The 11th edition of Art Fair Tokyo was its largest edition ever.
The Japanese capital’s flagship fair ushered in international galleries in a cross-border strategy to remain relevant.
Art Fair Tokyo (AFT) 2016 closed its doors on 14 May 2016. This year’s edition boasted the participation of a record 157 galleries, including 19 from abroad, up from 8 from the previous year.
A conservative market
With the global art economy at a seasonal dip, the market in Japan is conservative at best: Blouin Artinfo observes a migration of Japanese galleries away from their hometown to friendlier tax regimes in Hong Kong, Taipei and Singapore. Kiichi Kitajima, AFT 2016’s Managing Director, was refreshingly honest when he spoke to Blouin Artinfo ahead of the fair:
Japan is currently running a massive budget deficit, and is tackling tax reforms that are aimed at revitalizing the economy. [I]n the future, we may see measures currently being taken in the stock market to encourage market growth to also be applied to the art market.
A strategy adopted by AFT to counter the sluggish market was its “100KIN” section. A nod to the JPY100 thrift shops prevalent around Tokyo, the section showcases artworks by living artists priced under JPY1 million (USD8,830). Again, Kitajima was (painfully) honest when he explained that such works “can be declared as depreciating assets, thus offering potential tax deductions to collectors”.
Focus on Chinese collectors
Another strategy Kitajima adopted was increased targeted promotion aimed at Chinese art circles as well as Chinese tourists in Japan. Kitajima notes in another Blouin Artinfo report that:
Last year, we saw many prominent purchases made by Chinese collectors — who are quite unique in the sense that they buy what they like, without being too concerned about artistic genres, or the opinion of others. For the contemporary art market in Japan, which has taken its cues from the US and Europe, it’s quite a refreshing shift.
The same article observes the presence of Gutai works, which have enjoyed a recent surge of interest among Chinese collectors. There were works by Tanaka Atsuko, Motonaga Sadamasa and Uemae Chiyu at Nukaga Gallery and Gallery Suchi, and drawings and paintings by Gutai founder Yoshihara Jiro at Nagoya Gallery.
Seen at Art Fair Tokyo 2016
Some highlights at AFT2016 include the revamped “Projects” section, which had a renewed focus on emerging artists. Another section, entitled “Face Up!”, invited 13 galleries to provide work centred around the motif of the human face. Curator Keisuke Ozawa explains, quoted by The Japan Times:
We want people to take their time ‘facing’ the art, while considering the artists’ vision, the material of the work itself and maybe even the amount of time taken to produce it.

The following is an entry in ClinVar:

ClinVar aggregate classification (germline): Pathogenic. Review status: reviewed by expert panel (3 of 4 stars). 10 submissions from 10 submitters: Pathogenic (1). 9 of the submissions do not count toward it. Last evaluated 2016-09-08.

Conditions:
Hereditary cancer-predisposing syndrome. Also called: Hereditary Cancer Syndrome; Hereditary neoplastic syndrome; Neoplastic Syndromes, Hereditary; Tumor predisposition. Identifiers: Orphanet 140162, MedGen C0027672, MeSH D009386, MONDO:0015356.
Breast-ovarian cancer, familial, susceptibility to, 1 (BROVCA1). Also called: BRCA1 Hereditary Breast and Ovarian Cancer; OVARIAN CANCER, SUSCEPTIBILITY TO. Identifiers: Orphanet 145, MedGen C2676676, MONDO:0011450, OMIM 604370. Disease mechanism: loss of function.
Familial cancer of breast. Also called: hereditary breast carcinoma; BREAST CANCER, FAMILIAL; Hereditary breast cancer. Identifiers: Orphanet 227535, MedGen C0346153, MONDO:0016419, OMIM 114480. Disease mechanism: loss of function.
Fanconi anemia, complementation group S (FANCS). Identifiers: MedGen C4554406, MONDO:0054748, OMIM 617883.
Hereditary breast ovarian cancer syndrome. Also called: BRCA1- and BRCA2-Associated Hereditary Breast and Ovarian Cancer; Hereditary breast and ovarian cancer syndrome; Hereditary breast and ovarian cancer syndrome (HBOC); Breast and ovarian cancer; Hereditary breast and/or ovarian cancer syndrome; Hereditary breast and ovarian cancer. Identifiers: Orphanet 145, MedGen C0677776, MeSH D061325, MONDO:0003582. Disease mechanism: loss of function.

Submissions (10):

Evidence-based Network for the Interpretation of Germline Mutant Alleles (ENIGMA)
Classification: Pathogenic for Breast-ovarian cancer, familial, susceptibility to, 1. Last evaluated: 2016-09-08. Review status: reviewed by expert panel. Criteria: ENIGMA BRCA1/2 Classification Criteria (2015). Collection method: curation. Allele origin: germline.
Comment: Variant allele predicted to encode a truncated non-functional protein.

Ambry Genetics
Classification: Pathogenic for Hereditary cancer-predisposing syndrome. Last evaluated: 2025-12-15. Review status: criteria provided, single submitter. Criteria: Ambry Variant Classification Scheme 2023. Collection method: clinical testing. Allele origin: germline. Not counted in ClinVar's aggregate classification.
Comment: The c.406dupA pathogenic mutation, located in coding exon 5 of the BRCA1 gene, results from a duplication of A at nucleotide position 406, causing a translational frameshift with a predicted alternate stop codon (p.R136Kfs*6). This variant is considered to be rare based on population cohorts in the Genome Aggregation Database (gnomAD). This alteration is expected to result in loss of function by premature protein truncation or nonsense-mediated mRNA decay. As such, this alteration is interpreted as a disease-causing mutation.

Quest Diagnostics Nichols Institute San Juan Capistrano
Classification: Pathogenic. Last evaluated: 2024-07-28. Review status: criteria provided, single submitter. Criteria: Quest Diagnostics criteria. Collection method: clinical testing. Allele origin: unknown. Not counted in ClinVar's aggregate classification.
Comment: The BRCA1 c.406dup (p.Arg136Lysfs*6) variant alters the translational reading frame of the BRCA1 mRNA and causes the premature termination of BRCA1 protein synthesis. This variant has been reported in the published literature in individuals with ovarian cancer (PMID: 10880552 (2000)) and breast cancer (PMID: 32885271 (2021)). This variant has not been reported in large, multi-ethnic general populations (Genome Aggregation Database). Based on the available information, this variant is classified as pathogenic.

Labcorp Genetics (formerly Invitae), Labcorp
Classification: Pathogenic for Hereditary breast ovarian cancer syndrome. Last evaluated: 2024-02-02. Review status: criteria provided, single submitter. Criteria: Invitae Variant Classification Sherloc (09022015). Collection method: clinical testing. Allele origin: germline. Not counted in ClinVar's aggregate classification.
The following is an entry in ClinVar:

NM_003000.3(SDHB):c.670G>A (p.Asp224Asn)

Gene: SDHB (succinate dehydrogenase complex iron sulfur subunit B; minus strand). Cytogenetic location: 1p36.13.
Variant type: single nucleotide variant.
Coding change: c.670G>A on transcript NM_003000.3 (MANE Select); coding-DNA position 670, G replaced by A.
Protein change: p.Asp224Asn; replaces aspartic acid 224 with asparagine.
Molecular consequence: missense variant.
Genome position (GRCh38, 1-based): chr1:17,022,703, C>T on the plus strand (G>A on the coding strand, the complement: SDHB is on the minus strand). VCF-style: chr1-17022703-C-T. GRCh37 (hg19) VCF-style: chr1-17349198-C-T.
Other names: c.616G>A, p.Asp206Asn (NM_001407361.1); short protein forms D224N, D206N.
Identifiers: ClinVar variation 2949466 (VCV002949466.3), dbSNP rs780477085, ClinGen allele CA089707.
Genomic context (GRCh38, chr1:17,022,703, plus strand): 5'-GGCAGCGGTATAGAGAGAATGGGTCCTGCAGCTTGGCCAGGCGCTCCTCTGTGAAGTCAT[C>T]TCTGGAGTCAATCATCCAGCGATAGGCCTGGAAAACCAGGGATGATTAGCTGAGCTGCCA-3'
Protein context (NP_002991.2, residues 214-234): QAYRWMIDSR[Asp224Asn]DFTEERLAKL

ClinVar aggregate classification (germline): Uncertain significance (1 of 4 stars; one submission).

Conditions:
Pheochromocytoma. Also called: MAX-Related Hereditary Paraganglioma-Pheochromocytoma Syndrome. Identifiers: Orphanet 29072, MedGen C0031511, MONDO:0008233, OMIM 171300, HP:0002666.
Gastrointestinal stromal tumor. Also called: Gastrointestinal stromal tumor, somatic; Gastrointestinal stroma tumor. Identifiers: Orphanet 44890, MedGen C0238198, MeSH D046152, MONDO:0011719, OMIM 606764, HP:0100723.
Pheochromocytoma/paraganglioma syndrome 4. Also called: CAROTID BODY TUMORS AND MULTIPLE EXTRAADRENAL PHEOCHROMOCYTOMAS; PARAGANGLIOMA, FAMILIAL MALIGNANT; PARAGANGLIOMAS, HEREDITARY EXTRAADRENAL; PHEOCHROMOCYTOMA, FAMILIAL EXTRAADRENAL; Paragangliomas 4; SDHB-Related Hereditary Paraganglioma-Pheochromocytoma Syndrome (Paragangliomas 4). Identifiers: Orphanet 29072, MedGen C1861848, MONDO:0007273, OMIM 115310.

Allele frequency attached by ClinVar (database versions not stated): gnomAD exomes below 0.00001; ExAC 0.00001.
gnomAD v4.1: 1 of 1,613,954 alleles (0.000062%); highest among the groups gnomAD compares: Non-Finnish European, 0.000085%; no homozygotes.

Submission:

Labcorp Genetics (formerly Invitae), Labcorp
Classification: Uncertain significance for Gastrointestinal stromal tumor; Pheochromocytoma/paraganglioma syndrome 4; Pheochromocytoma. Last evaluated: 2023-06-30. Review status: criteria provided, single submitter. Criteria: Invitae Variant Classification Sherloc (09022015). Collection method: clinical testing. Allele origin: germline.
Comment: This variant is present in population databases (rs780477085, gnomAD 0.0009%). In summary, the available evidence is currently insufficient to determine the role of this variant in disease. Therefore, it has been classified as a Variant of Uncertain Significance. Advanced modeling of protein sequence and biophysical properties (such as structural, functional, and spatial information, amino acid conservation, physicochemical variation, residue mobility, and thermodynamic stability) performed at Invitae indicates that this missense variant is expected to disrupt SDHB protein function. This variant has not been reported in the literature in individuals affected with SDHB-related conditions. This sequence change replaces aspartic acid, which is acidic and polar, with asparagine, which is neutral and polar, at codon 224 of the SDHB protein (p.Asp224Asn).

Other galleries spotted by Blouin Artinfo include SCAI The Bathhouse, showing Daisuke Ohba, Lee Ufan, Mariko Mori and Anish Kapoor; ShugoArts, showing Ritsue Mishima; Mizuma Gallery, showing Koji Tanada and O-Jun; and Taka Ishii Gallery showing Tomoo Gokita, Sterling Ruby and Ushio Shinohara. As the article notes, however,
Conspicuously missing from the lineup […] were many Tokyo-based dealers who have perhaps decided that the flagship fair in their home city doesn’t have enough of a discerning — or deep-pocketed — audience to make it worth their while.
Looking beyond Japan
Making up for the lack of heavyweight local galleries was the increased presence of players from abroad. AFT 2016 Executive Producer Naohiko Kishi made his ambitions clear to The Japan Times as he reflects on the increase of international galleries:
We had eight galleries coming from abroad last year, and this year we have 19. […] By 2020, we want to have 50. We started out as a domestic art fair, but we realized that over the years, each of Asia’s art capitals — Hong Kong, Taipei, Beijing, Singapore, Tokyo — have all been putting out their own art and artists to the world and so we decided to expand our horizons and create an internationally inclined event.
Kishi goes on to say that his ambitions for the fair lay beyond art itself, extending to Japanese culture as a whole. “More and more tourists are making their way to Japan because of its culture and beauty […] so we want to showcase all of that to them, as well as the galleries,” he says. When asked what the difference was between art and entertainment, the former entertainment mogul replies:
For me, it’s ambition. Art has it, and entertainment doesn’t, and I think it’s my job to make that statement, so that new fans can join the art world.
- Frieze New York evidences a sustainable art market – round-up – May 2016 – Galleries at Frieze New York report strong Asian collector presence in a now “completely global” art market
- “Each piece is a puzzle”: Japanese-American cut paper artist Lauren Iida – artist profile – April 2016 – Fragile paper cutaways capture Japanese-American artist Lauren Iida’s cross-cultural wanderings and family’s incarceration
- Fragmented beauty: Japan’s Yuichi Ikehata – artist profile – March 2016 – Japanese artist Yuichi Ikehata’s surreal images examine series of recollections through deconstructed sculptures
- Vulgarity and the sacred: Japan’s ceramic artist Katsuyo Aoki – artist profile – February 2016 – A sense of romance and reverence in contemporary ceramist Katsuyo Aoki’s ethereal masterpieces
- “A gradual thaw”: Toshiya Murakoshi and the power of silence – January 2016 – Japanese photographer Toshiya Murakoshi’s silent landscapes speak the language of grief and memory
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